A federal appeals court in California
on Wednesday refused to allow gay and lesbian weddings to resume as
it considers the constitutionality of Proposition 8, the state's 2008
voter-approved gay marriage ban, the AP reported.
Last year, U.S. District Judge Vaughn
Walker ruled the law unconstitutional. The decision was appealed by
supporters of the ban and the Ninth Circuit Court of Appeals placed
Walker's ruling on hold.
Lawyers for the plaintiffs asked the
court to lift the stay when the case was sidetracked to the
California Supreme Court.
After hearing oral arguments in
December, the appeals court turned to the state's highest court to
decide whether the law's sponsors have the legal standing to defend
it in court.
“We felt then, as we do now, that it
is decidedly unjust and unreasonable to expect California's gay and
lesbian couples to put their lives on hold and suffer daily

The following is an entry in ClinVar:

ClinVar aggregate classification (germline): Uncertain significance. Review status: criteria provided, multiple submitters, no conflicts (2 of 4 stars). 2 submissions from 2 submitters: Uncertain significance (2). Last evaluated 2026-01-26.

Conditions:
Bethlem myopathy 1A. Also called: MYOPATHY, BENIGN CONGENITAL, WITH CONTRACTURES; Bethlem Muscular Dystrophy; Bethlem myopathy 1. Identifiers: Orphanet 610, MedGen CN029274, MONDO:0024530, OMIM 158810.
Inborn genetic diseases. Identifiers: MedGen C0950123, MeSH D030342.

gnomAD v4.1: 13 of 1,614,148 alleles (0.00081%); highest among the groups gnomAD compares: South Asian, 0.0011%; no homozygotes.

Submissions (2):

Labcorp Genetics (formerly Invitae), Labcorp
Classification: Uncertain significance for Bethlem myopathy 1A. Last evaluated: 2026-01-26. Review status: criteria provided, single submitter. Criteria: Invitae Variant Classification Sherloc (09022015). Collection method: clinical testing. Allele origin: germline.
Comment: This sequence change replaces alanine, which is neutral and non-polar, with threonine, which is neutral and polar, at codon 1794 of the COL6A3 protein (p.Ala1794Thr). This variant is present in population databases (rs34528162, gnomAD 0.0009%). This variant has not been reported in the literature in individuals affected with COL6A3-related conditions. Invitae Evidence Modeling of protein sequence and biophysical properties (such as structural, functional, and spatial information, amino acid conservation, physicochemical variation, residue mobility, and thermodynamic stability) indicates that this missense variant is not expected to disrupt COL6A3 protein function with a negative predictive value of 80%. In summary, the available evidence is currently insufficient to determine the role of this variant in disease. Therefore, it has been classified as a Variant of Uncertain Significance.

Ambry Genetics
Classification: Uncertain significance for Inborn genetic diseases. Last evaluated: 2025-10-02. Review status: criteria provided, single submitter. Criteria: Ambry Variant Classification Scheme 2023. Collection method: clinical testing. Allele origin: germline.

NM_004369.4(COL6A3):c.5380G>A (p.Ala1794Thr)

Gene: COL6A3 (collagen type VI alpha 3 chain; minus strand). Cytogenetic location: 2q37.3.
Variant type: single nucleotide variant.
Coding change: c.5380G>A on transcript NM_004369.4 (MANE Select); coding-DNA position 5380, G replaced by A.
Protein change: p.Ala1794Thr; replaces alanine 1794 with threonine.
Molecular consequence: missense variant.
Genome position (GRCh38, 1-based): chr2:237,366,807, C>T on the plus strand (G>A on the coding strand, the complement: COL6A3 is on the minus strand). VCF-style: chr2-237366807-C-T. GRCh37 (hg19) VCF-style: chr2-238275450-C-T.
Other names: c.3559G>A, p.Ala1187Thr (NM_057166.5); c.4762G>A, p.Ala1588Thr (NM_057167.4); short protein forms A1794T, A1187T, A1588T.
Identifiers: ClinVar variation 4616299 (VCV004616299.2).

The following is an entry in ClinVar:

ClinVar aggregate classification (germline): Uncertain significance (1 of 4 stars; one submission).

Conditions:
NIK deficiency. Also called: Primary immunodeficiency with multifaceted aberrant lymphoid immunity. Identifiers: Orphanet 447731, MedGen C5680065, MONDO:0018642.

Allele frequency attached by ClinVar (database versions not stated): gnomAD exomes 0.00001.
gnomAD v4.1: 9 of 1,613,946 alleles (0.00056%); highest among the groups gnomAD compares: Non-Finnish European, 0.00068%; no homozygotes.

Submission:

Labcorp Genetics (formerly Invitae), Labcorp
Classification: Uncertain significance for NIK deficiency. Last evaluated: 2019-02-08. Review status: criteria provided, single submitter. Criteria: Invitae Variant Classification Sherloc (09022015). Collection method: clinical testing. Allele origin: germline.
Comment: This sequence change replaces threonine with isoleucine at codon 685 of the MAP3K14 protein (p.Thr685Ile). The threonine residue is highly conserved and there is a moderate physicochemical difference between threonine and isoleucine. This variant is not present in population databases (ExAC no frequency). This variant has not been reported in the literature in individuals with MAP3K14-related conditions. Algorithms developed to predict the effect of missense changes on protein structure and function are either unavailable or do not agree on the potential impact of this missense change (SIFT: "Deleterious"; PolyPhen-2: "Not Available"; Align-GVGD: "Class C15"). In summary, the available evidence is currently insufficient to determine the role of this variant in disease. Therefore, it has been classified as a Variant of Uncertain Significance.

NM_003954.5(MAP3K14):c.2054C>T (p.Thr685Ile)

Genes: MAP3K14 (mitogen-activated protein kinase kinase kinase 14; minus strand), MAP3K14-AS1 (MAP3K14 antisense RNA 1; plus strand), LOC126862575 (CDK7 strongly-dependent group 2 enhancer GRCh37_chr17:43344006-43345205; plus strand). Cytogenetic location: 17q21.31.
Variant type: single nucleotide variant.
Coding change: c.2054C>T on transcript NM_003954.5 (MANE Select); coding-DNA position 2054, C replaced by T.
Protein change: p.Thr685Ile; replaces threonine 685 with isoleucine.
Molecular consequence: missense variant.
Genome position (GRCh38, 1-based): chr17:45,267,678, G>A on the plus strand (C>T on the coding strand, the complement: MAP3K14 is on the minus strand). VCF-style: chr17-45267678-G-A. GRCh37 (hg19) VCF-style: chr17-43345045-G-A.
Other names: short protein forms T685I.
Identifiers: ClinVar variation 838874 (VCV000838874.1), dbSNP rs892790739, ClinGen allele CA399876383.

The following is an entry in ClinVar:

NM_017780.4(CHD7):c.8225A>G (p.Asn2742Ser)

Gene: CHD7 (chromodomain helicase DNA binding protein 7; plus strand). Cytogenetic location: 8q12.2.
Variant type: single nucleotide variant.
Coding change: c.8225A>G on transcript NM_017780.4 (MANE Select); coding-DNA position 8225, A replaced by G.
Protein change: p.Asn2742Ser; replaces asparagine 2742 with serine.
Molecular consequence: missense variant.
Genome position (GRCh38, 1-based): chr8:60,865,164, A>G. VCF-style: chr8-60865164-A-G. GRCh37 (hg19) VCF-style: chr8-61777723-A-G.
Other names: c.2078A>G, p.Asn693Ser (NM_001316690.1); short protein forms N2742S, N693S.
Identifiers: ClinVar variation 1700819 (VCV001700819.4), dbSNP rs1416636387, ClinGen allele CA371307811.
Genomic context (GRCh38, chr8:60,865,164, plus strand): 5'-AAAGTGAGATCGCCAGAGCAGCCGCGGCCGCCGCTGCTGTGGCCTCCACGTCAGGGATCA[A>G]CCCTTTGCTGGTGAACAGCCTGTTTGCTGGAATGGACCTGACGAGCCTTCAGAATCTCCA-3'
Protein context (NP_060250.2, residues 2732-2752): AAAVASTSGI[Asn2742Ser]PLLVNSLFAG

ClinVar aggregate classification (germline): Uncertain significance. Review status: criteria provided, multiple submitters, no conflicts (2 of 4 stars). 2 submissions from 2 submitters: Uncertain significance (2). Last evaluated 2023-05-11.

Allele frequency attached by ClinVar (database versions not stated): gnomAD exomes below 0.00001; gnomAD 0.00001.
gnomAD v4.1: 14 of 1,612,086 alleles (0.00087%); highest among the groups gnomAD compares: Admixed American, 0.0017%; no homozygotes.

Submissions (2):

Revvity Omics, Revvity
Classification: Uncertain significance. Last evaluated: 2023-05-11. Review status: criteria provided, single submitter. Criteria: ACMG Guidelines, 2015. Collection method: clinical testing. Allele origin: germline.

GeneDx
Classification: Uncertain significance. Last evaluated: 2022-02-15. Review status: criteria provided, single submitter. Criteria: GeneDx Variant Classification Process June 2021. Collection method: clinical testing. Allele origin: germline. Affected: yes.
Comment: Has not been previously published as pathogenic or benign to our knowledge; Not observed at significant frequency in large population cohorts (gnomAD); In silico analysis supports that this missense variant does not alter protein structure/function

discrimination … while their U.S. District Court victory comes to
its final conclusion,” said Chad Griffin, board chair of the
American Foundation for Equal Rights, a group formed specifically to
argue the case.
In their filing, plaintiffs' lawyers
argued that it's highly unlikely that the law's backers will prevail
in their legal challenge.
“Proposition 8 – and the stay that
allows it to remain in force – is causing great damage,” the
lawyers wrote in their brief. “It is not merely deferring wedding
dates, as Proponents suggest. For those near the end of life, it is
denying the right to marry outright.”
“Proposition 8 carries an
unmistakable message – transmitted and enforced by the State and
tolerated by this Court – that gay men and lesbians are members of
a class of persons unworthy of the fundamental right of marriage and
the 'protection of equal laws.'”